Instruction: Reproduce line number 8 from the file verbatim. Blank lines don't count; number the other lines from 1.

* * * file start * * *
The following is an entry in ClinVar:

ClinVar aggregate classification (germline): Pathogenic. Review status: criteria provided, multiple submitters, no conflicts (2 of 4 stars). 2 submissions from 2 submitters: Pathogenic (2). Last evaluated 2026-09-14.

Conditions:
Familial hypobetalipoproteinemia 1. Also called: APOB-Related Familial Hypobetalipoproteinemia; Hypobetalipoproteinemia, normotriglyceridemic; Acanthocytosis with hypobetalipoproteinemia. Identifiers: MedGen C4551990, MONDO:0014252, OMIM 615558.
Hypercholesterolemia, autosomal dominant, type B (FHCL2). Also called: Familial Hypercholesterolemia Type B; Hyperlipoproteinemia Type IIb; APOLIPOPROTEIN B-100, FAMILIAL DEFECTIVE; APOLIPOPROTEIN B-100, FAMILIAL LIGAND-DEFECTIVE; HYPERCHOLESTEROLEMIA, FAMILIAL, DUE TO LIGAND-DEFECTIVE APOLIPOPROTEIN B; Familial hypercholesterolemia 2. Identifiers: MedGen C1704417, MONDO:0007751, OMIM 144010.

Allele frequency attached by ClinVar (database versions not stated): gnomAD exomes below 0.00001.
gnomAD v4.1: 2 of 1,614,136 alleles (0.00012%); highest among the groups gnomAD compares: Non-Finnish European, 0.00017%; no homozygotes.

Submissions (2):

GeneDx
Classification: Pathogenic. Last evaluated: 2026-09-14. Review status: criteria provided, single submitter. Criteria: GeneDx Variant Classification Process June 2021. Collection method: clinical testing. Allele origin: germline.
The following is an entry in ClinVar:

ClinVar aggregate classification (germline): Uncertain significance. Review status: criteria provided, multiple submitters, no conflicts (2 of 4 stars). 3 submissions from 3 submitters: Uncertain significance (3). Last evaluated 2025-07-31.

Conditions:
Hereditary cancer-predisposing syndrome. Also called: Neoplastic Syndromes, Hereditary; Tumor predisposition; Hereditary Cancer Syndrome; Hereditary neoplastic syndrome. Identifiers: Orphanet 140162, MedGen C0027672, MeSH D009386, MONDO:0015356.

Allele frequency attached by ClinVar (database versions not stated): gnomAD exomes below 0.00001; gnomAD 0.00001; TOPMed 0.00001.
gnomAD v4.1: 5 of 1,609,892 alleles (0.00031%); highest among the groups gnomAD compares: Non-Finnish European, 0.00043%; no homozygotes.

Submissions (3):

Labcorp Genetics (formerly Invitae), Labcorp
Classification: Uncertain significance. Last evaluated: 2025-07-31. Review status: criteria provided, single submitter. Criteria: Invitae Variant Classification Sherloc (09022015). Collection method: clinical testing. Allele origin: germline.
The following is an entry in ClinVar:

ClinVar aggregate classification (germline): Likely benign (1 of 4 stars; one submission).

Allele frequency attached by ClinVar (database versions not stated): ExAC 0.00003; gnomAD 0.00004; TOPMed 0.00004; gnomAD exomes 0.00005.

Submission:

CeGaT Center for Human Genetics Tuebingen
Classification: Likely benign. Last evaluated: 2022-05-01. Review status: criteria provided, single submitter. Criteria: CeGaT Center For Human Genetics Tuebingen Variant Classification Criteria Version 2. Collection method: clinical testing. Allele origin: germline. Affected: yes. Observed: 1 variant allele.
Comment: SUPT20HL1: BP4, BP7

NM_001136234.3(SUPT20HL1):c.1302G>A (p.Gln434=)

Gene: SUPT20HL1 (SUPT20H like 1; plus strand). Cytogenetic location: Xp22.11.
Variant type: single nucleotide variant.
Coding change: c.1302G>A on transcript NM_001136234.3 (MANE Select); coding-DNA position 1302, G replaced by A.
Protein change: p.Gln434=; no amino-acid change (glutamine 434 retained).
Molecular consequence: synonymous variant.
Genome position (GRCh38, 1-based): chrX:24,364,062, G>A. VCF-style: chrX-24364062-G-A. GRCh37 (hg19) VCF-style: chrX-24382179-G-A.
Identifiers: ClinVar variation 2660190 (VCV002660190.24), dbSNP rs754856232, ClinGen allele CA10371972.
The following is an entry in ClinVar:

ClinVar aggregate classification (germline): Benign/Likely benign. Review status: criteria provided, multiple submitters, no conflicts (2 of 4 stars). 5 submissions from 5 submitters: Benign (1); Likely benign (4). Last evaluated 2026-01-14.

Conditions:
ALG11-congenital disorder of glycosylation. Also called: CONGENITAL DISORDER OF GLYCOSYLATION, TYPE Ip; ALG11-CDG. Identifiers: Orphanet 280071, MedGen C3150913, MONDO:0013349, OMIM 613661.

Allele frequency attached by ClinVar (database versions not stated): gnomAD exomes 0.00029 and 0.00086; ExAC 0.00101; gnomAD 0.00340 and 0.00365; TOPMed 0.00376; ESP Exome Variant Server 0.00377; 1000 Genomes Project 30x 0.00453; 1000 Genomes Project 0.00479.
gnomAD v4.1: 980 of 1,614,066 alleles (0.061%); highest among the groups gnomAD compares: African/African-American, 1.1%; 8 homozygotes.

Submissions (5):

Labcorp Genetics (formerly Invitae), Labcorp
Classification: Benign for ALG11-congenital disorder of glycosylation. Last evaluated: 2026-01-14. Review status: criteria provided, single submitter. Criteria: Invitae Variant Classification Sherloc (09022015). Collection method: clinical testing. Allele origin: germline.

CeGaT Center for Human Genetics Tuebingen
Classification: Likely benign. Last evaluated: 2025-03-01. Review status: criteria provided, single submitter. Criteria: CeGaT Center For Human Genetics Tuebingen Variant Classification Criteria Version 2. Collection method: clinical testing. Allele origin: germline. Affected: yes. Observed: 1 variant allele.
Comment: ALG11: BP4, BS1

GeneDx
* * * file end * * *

Submissions (2):